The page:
Fresno State history professor Lars Maischak – author of the now infamous “Trump must hang” tweet – is portraying himself as a victim. I’m not buying it, and here’s why.
Maischak is old enough and presumably educated enough to know that you talk politics (or religion or sports) on social media and blogs at your own risk.
Twitter and Facebook and the rest are not places to have nuanced discussions about policies, morality or leaders – whether the subjects are abortion, Ayn Rand, Pope Francis or President Donald Trump.
There’s a reason Mom told you to never talk politics and religion at the dinner table or a party. No good can come up of it, and you could end up with a broken nose.
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The same rules apply to social media. Upset certain people and on a good day, they will merely attack you and call you names. On a bad day, they might decide to embark on a years-long quest to ruin your life.
Maischak is more than naive if he thought he could post “to save American democracy, Trump must hang. The sooner and the higher, the better” and have those words disappear into the ether.
I don’t care what your politics are, you don’t talk about killing a president – even in the abstract. Maischak’s complaint that his words were taken out of context doesn’t wash because there is no other context to words suggesting that America benefits from assassination. Such words cross the line and can’t be spun into something else.
Furthermore, other Maischak tweets establish that he’s no shrinking violet who made one mistake. People commenting on The Bee’s first story about Maischalk’s tweet being the subject of a Breitbart News article pointed to other inflammatory tweets. Among them:
▪ #TheResistance #ethniccleansing Justice = The execution of two Republicans for each deported immigrant.
▪ #TheResistance Has anyone started soliciting money and design drafts for a monument honoring the Trump assassin, yet?
Perhaps a comedian can get away with saying such things. I say “perhaps” because any comic giving voice to what Maischak tweeted will suffer all kinds of grief, including boycotts and trouble getting gigs.
But there’s no way a college professor – especially one whose salary is paid for by taxpayers – can write these things, whether soberly or in jest, and not expect serious repercussions.
I suspect that Maischak enjoyed this back and forth with like-minded friends and fancied himself an audacious truth-teller. But social media is the Great Wide Open, where comments can fly under the radar for days or even years, and then come back to bite you.
When you’re stuck in a hole, the first rule is stop digging. Maischak either doesn’t know the rule or is ignoring it. He has said that he is the victim of “character assassination.” And he has blamed Breitbart News for his troubles.
“The function of articles like the one produced by Breitbart and affiliates is to whip up a digital lynch-mob of people sending threats and insults to my email and Twitter accounts, with the ultimate goal of silencing dissenters,” he told The Bee’s Cresencio Rodriguez-Delgado.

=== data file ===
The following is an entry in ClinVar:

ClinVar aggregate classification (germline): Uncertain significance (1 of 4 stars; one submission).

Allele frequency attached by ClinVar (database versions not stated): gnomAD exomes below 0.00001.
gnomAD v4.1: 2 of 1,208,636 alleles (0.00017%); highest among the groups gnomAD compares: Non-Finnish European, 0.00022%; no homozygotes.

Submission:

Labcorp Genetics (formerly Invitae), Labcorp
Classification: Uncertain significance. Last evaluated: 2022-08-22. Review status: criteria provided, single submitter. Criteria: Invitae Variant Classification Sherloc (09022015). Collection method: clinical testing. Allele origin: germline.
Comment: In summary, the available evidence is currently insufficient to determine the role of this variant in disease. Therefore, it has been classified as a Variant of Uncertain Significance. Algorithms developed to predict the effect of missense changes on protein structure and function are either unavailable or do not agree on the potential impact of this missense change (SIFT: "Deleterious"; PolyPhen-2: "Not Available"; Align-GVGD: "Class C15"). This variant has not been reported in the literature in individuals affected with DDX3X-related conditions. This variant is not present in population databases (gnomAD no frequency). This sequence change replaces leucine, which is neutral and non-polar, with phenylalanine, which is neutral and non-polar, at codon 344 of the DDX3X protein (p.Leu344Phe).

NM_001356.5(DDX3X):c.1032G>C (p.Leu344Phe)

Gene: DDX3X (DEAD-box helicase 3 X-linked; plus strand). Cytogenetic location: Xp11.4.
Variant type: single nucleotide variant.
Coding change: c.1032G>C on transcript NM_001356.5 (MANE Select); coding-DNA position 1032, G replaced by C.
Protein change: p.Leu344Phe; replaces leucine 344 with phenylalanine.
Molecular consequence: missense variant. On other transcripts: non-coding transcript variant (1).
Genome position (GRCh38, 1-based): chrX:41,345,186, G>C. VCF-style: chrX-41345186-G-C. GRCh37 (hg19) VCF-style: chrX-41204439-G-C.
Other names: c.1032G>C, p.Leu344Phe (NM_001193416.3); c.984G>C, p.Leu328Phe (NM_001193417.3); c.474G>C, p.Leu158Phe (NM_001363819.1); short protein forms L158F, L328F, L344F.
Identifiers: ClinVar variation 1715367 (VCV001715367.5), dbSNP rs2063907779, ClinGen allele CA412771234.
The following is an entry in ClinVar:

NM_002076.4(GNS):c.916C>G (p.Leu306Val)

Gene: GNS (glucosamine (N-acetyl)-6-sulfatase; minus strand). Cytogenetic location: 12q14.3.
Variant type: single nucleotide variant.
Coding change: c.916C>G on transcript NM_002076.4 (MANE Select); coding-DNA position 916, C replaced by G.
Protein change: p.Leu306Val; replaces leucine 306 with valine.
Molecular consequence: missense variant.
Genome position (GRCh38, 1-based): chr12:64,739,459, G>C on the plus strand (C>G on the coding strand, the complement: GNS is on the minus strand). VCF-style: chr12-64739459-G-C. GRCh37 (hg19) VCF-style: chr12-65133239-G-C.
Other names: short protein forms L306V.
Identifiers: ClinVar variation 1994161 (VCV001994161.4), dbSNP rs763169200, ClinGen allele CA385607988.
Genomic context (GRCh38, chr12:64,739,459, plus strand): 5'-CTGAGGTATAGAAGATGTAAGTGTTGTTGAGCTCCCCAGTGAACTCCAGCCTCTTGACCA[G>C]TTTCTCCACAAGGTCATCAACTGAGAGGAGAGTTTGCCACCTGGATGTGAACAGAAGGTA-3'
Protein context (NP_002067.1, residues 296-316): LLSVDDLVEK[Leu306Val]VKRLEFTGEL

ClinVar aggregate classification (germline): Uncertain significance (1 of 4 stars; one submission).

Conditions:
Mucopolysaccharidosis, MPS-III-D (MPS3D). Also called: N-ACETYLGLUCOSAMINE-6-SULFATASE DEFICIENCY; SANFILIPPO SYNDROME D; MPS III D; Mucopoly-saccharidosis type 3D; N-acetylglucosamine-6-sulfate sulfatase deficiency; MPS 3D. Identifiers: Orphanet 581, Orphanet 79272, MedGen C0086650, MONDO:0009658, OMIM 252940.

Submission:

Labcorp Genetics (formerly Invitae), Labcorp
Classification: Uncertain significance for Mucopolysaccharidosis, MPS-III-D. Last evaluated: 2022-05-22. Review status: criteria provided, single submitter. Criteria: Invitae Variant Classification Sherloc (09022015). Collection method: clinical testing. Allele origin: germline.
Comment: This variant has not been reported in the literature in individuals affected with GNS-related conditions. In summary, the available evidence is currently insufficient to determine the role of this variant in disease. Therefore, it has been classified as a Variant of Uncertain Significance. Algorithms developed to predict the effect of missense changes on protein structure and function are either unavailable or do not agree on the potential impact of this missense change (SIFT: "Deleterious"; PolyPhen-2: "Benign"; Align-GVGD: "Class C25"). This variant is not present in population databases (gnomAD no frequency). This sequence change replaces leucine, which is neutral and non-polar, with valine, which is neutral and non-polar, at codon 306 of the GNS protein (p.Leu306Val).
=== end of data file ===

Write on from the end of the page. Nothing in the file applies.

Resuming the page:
I’m no fan of Breitbart, which provides clickbait for right-wingers. Neither am I a fan of websites that provide clickbait for the far left. They exist because people other than me like them.
But Maischak needs to own his words. Breitbart simply knocked out of the park what he had teed up.
If Maischak had stuck to analyzing Trump’s actions in a thoughtful way, perhaps providing a historical perspective on the early days of the Trump presidency, his email box wouldn’t be filled with angry missives.
And Maischak’s attempt to again play the victim card by saying Fresno State President Joseph Castro sold him out reveals the history professor’s lack of accountability.
In case you missed it, Maischak accused Castro of “allowing himself to be instrumentalized for a right-wing smear campaign” in an interview with The Bee’s Mackenzie Mays.
Castro’s sin, in the eyes of the professor?
The university president had issued the following statement:
“The review of these and any other statements (by Maischak) will be conducted in the context of rights of free expression, but also for potential direct threats of violence that may violate the law. The university is taking this matter seriously and handling it in accordance with applicable law and policy, as well as our traditions of academic freedom and the requirements of the faculty collective bargaining unit agreement.”
Since Maischak is big on context, I will add some here.
Joseph Castro might be the best president Fresno State has ever had. He’s successfully fought in Sacramento for funding that has enabled the university to add more tenure-track professors. His administration has raised graduation rates; it’s working hard to shorten the time that students take to graduate, thus reducing their college debt load.
He networks with donors to bring in private money for new buildings and programs. And, from day one, he has stood tall for kids born in poverty and everyone else hungry to succeed.
Maischak’s claim rings hollow. It’s nothing more than desperate nonsense from a man seeking to extricate himself from a mess that he alone created.
The professor should apologize and try to move on. Absent that, the hole he’s in only gets deeper.